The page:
Moxie Mom On Life and Kids

MOXIE MOM on Life & Kids


Today I read some news in the newspaper that made me sad. Paul Newman has died.

My kids and I were sitting around the table, and I said, as I read the headline, “Ooohhhh, Paul Newman died.” It caught me by surprise, the headline, and felt especially poignant on this beautiful fall day, much of which we spent on Clayton Beach admiring the views. 

I have always thought ever since I was a kid that the day Paul Newman died would be the day I would start feeling old. Well, I still don’t feel old, but apparently I’m on my way (when Julia Roberts dies, well, then I’ll be truly ancient).

“Who’s Paul Newman?” my kids asked.

Who’s Paul Newman? Yep, I have helped to birth the next generation. (On the way back from Clayton Beach, as we were passing a window with posters in it, Leah said, “Who’s that woman in the left-hand poster?” “That’s Jim Morrison,” I said. “That’s a guy?” she asked.)

I still recall the day Elvis Presley died and my mom’s mourning. The difference was I knew who Elvis was, but I didn’t care about his music. For my mom, though, for many people, his death was the end of an era. And of course back then I thought he was old when he died. What did I know? When John Lennon died, it didn’t feel like the end of an era because it was too freaky and sad. It wasn’t supposed to happen that way. But today feels like the end of an era.

I think it’s time we rent Butch Cassidy.   

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Sketchy Announcements

Today I was driving past the Lion Inn Motel, or whatever that place is on Elm St. (on my way to get my stitches out of my pinky), and the billboard caught my attention.

“Remodeled rooms still drug-free.”

Huh. Is that supposed to inspire confidence?


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This is what Ty said to his dad a couple nights ago after he (Ty) had emptied the compost bucket into the Food Plus bin: 

“You can put compost in the garbage, but you can’t put garbage into the compost. Kind of like a square is a rectangle, but not all rectangles are squares.”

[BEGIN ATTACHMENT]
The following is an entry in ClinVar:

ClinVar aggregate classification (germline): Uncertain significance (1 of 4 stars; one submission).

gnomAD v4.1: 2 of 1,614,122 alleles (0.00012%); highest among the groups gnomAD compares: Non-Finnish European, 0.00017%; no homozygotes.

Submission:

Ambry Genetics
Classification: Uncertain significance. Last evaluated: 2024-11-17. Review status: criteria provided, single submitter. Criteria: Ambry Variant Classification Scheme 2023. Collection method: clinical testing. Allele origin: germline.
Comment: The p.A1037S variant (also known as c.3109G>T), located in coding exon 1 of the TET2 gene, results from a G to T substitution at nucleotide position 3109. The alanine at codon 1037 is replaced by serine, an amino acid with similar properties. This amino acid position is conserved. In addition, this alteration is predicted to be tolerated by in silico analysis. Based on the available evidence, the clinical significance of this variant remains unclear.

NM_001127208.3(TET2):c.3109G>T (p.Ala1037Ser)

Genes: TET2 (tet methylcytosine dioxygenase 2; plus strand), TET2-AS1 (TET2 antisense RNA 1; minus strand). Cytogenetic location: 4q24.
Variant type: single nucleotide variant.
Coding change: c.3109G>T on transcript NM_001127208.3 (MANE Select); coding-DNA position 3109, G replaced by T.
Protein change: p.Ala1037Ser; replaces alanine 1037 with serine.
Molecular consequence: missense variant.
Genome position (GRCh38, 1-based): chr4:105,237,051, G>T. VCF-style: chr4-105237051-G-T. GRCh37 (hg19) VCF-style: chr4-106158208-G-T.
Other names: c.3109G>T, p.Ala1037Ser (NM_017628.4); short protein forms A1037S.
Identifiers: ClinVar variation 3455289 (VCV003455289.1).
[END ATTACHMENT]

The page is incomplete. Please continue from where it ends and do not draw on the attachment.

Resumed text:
Huh. I never would have thought to look at compost that way, and now I suspect I always will. 


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Sharp Encounters

Yesterday we learned about knives—and what they can do even when no one is actually doing much of anything with them. Ty and Leah were comparing the look and shape of various blades from our knife block. Ty was holding the meat cleaver, blade sideways, as I, in a brisk, motherly hurry, reached around him with a fork in my hand to open the silverware drawer. Pinky Knuckle met Knife Blade in a nice clean slice.

I knew it was pretty deep the moment it happened. “Are you okay? Ty wanted to know. More importantly, “Was that my fault?”

“No, it’s not your fault,” I said as I hurried off to the bathroom to check it out. Did it need stitches or not? Some of my friends would have said no. I wasn’t sure.

Long story short, I spent a beautiful sunny Sunday afternoon in the waiting room of the walk-in clinic, wondering the whole time whether I was wasting my time. And the doctor’s.

Turns out no. He gave me four stitches and explained why you can’t get stitches the next day when you’ve decided your cut might need them after all (you’ll sew in the bacteria). Also why glue doesn’t work on the knuckle. And today, when I bent my finger too much, I experienced that second why first-hand. 

My kids think stitches are cool, like little black spiders. Since Ty is the only one in our family now who’s never had them, we’ve decided it’s his turn next. Just not on a beautiful sunny afternoon.

(Actually, I don’t wish accidents or waiting rooms on anyone.) 

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Random School Thoughts

So, we’re at the end of the first week of school, and already my kids have each missed a day due to illness. Ty missed the first day, staying home to watch movies and veg out while his fever ran its course. Leah stayed home yesterday, her second day of middle school (when locker assignments were made, no less), and lay on the couch, staring at the ceiling.

Today, they both went off to school, and I felt a corresponding energy lift—like my brain was finally free to relax, focus, and engage with what I wanted to engage with (work, actually, but focusing on work without kids hanging over your shoulder is fun. Well, that, and I like my work).

I guess the upside to the bad colds is Leah was forced to relax about locker partners and who it would be and where her locker would be and what the combination would be. Not everyone relaxes in this situation, of course, but she actually did, much to my surprise (she’s the type who plans down to the last detail), and I think reconciling with the unknown was a good thing for her. Plus she got the locker issue resolved today, and all is well.

My kids don’t get home until 3:45 this year. Wow. I feel like a free woman. And I also see just how fleeting it all is. Ty will be a middle schooler in three years. Leah will be a high schooler in three years. She will be graduating high school in seven years. Seven years. In ten years…okay, you see where I’m going. I’ll stop.

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